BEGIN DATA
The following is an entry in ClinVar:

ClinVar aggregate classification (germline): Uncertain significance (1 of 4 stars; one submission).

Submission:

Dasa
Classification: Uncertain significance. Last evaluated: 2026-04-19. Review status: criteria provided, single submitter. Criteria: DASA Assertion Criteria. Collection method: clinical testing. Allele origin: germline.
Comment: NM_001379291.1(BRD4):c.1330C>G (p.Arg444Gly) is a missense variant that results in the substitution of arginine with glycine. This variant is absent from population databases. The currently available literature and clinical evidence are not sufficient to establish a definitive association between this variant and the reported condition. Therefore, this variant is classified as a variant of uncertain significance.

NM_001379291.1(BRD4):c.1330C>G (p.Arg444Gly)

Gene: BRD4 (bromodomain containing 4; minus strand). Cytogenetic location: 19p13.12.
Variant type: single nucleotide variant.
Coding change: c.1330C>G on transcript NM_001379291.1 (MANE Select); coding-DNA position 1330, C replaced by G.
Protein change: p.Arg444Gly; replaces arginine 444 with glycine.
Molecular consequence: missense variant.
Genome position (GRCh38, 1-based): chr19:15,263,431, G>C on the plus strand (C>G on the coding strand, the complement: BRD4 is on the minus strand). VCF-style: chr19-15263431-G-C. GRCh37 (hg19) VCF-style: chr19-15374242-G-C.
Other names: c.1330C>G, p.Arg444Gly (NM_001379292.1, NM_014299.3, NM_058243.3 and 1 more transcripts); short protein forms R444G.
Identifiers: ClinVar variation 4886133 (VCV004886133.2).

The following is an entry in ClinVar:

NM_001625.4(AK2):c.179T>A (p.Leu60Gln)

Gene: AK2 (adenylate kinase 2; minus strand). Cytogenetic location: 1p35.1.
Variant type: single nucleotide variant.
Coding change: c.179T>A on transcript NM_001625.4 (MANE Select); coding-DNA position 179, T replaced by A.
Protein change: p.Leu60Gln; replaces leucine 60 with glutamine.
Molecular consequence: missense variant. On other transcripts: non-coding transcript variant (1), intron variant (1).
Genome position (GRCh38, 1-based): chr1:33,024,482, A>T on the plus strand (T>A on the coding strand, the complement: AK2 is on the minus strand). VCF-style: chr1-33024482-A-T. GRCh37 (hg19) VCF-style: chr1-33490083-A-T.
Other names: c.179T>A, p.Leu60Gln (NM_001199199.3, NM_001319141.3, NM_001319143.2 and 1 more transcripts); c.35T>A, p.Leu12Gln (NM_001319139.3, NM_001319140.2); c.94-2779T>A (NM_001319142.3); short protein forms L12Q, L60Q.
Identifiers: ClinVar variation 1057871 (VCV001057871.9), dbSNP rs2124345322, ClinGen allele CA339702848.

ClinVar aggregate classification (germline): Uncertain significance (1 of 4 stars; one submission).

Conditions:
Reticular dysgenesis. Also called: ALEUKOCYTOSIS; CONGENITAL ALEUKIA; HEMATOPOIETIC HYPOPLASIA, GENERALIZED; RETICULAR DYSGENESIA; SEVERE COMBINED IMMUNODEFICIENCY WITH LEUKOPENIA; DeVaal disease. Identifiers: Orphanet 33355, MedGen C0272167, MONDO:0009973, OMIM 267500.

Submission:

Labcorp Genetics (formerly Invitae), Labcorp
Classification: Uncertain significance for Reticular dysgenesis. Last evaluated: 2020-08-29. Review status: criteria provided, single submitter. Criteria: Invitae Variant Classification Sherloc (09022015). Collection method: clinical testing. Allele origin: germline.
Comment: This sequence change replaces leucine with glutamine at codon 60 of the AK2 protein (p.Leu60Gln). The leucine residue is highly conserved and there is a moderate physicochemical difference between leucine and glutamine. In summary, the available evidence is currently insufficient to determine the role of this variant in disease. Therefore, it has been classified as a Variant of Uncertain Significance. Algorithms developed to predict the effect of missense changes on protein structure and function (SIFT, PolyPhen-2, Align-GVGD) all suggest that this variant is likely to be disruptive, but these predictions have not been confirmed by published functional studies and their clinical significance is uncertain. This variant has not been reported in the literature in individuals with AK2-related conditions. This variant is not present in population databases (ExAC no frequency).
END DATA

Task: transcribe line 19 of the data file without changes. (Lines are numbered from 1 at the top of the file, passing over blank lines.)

Variant type: single nucleotide variant.